She made her first quilt in 1984 without the now common rotary cutter and rulers. As she remember, “There was much “trial and error” as I taught myself the tricks of making templates and seams.” This quilt ended up being her only large sewing project for many years.
Claudia studied textile design at the University of Applied Sciences Niederrhein. This work drew her interests into different directions. She got the “quilting fever” – but didn’t know it at the time.
In 1992, with the birth of her first son, Julian, Claudia decided that the work she had done in the textile arena would go in a new direction. She started by going through her drawers and bins, uncovering her “hoarded” treasures that she had been collecting over the years. One of her treasures that she found were handwoven fabric pieces that she made while attending university, on a 16 shaft loom. She was dedicated to giving those 30×30 cm (almost 12 inch) blocks a new “right to exist“ in a quilt! Because she didn’t have the “proper ‘yarn’ for sewing,” Claudia went to the local sewing shop where she was introduced to her first rotary cutter, mat and quilting ruler. Content with her “learn by doing” approach, those experimental times gave her the courage to improvise. She took her finished quilt to the sewing shop and immediately, the owners asked her to teach them her technique!! Looking back, Claudia says she has “to smile about my self confidence without having any clue!”
It didn’t take long for Claudia to start buying and selling fabrics; first in the basement of her house, then in 1997, renting a small location in town where she opened Quilt & Co. In 2002, the shop was moved to a larger – and current – location in Krefeld, Ritterstrasse.
The fall of 2004 totally changed Claudia’s world. She had brought Quilt & Co. as a vendor to the French quilt show, Carrefour du Patchwork. Next to her booth was APQS. She played everyday on their Millennium quilting machine and was hooked with longarm quilting. She purchased her longarm machine in 2005, finding a way to “express myself through fabric and thread that was exciting, addictive and fun.” Claudia says free-motion quilting gives her the freedom–“like an eagle flying over the mountains”– to play with spaces and quilting designs.
When Claudia begins a project, she likes to work with a theme. Themes challenge her, get her out of her comfort zone, and start her thinking “out of the box.” Her theme for Fractal was kaleidoscopes. Claudia searched Google for pictures of kaleidoscopes and endless links introduced her to fractals. She admits that before then, she really didn’t know what fractals were. She became fascinated by their dynamic , vitality and vibrancy.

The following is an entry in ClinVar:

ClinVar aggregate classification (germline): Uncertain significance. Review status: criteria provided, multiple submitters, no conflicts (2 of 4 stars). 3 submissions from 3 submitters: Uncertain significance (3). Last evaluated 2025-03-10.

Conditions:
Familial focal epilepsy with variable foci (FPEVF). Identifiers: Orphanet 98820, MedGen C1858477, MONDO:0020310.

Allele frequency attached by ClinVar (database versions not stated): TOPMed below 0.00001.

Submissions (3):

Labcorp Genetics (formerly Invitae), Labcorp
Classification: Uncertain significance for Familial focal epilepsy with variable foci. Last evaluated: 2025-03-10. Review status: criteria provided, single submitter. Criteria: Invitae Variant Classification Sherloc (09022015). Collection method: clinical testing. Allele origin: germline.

Before falling asleep at night, she would collect dreams and visions of her theme and began thinking about how she could translate her visions into realistic designs. She began by preparing circles in different sizes out of white Dupioni silk on freezer paper templates. Next, she drew designs on to the circles, first with pencil, then if she was satisfied, she drew them with a black pen (Faber-Castell) filling in the details and painted them with acrylic colors (Stewart Gill) and Tsukineko ink pens. Playing and creating the layers is one of the main parts of the quilt. She tried to enhance this impression with the choice and placement of quilting designs. Using 100 wt black silk thread, it took several backtracking stitches around the outlines of the circle designs to repeat and enhance the black drawing lines. The design was couched with different yarns ( for example Razzle Dazzle and Yli ) around all outlines, respecting again the different layers to create a foreground and a background. Her final touch? 30,000 Swarovski Crystals!!! Claudia says her entire process took approximately 10 months to complete.
Besides learning about fractals, Claudia also learned by trial and error how to use mixed types of ink and paints and pens while making Fractal. She commented, “I learned that it is hard to get rid of pencil drawings on silk.”
When she received the news that Fractal had won Best of Show, it was around 5:00 AM in the morning in Germany. Claudia said she woke up “unintentionally” to check the time on her cellphone and saw that she had received several messages on Facebook telling her of her award. She went downstairs, opened her email and saw the official announcement from Road. Claudia said she was “shocked” when she found out she had won.
Where does Claudia go from here with her quilting? “I am working on my new project for 2018. I am bit behind my own time schedule this time. But the quilt is loaded on the machine and waiting to be quilted. In May, I will travel to the USA to teach at several APQS Showrooms in Raleigh, Louisville, Austin and Dallas. In November, I will be at Quilt Festival in Houston and…. I am soooo hoping to be back at Road to California next year!”
Congratulations Claudia Pfeil for your outstanding entry.